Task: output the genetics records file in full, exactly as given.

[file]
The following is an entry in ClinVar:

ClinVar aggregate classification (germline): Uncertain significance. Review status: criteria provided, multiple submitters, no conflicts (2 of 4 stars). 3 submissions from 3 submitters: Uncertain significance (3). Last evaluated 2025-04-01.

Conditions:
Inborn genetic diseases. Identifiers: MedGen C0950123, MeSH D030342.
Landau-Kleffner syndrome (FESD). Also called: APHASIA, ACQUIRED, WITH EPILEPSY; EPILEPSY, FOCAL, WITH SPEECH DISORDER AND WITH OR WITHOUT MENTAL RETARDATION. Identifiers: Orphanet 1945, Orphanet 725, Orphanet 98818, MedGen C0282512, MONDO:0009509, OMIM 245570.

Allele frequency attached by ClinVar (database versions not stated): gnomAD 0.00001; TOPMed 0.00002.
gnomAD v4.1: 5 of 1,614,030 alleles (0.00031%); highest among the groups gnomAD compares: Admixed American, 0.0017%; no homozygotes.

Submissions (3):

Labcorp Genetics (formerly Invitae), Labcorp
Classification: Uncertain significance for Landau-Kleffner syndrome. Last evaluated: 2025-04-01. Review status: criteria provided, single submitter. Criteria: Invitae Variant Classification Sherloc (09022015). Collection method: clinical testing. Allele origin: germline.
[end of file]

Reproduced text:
The following is an entry in ClinVar:

ClinVar aggregate classification (germline): Uncertain significance. Review status: criteria provided, multiple submitters, no conflicts (2 of 4 stars). 3 submissions from 3 submitters: Uncertain significance (3). Last evaluated 2025-04-01.

Conditions:
Inborn genetic diseases. Identifiers: MedGen C0950123, MeSH D030342.
Landau-Kleffner syndrome (FESD). Also called: APHASIA, ACQUIRED, WITH EPILEPSY; EPILEPSY, FOCAL, WITH SPEECH DISORDER AND WITH OR WITHOUT MENTAL RETARDATION. Identifiers: Orphanet 1945, Orphanet 725, Orphanet 98818, MedGen C0282512, MONDO:0009509, OMIM 245570.

Allele frequency attached by ClinVar (database versions not stated): gnomAD 0.00001; TOPMed 0.00002.
gnomAD v4.1: 5 of 1,614,030 alleles (0.00031%); highest among the groups gnomAD compares: Admixed American, 0.0017%; no homozygotes.

Submissions (3):

Labcorp Genetics (formerly Invitae), Labcorp
Classification: Uncertain significance for Landau-Kleffner syndrome. Last evaluated: 2025-04-01. Review status: criteria provided, single submitter. Criteria: Invitae Variant Classification Sherloc (09022015). Collection method: clinical testing. Allele origin: germline.